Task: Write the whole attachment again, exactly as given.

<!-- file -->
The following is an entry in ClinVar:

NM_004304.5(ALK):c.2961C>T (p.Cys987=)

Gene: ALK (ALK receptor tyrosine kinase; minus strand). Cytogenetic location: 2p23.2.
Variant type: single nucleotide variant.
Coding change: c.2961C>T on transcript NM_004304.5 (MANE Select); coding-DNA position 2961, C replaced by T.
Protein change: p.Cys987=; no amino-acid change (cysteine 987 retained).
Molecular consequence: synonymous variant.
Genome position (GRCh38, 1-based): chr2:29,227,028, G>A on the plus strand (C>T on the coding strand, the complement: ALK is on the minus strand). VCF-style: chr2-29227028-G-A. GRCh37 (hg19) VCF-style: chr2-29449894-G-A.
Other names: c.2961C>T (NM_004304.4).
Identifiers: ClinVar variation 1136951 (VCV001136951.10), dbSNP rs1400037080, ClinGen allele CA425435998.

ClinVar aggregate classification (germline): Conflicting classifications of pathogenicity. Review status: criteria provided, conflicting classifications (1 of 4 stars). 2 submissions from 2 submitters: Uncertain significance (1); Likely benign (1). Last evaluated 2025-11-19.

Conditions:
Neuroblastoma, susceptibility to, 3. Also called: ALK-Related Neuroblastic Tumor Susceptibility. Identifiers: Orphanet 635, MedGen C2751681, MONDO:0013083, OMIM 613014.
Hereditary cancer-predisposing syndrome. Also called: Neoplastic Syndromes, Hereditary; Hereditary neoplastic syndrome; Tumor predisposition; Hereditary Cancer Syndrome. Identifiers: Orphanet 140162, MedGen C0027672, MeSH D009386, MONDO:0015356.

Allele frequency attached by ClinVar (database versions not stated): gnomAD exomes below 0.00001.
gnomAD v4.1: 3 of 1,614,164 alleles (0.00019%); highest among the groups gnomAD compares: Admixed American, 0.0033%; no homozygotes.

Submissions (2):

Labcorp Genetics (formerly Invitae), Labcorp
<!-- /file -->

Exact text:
The following is an entry in ClinVar:

NM_004304.5(ALK):c.2961C>T (p.Cys987=)

Gene: ALK (ALK receptor tyrosine kinase; minus strand). Cytogenetic location: 2p23.2.
Variant type: single nucleotide variant.
Coding change: c.2961C>T on transcript NM_004304.5 (MANE Select); coding-DNA position 2961, C replaced by T.
Protein change: p.Cys987=; no amino-acid change (cysteine 987 retained).
Molecular consequence: synonymous variant.
Genome position (GRCh38, 1-based): chr2:29,227,028, G>A on the plus strand (C>T on the coding strand, the complement: ALK is on the minus strand). VCF-style: chr2-29227028-G-A. GRCh37 (hg19) VCF-style: chr2-29449894-G-A.
Other names: c.2961C>T (NM_004304.4).
Identifiers: ClinVar variation 1136951 (VCV001136951.10), dbSNP rs1400037080, ClinGen allele CA425435998.

ClinVar aggregate classification (germline): Conflicting classifications of pathogenicity. Review status: criteria provided, conflicting classifications (1 of 4 stars). 2 submissions from 2 submitters: Uncertain significance (1); Likely benign (1). Last evaluated 2025-11-19.

Conditions:
Neuroblastoma, susceptibility to, 3. Also called: ALK-Related Neuroblastic Tumor Susceptibility. Identifiers: Orphanet 635, MedGen C2751681, MONDO:0013083, OMIM 613014.
Hereditary cancer-predisposing syndrome. Also called: Neoplastic Syndromes, Hereditary; Hereditary neoplastic syndrome; Tumor predisposition; Hereditary Cancer Syndrome. Identifiers: Orphanet 140162, MedGen C0027672, MeSH D009386, MONDO:0015356.

Allele frequency attached by ClinVar (database versions not stated): gnomAD exomes below 0.00001.
gnomAD v4.1: 3 of 1,614,164 alleles (0.00019%); highest among the groups gnomAD compares: Admixed American, 0.0033%; no homozygotes.

Submissions (2):

Labcorp Genetics (formerly Invitae), Labcorp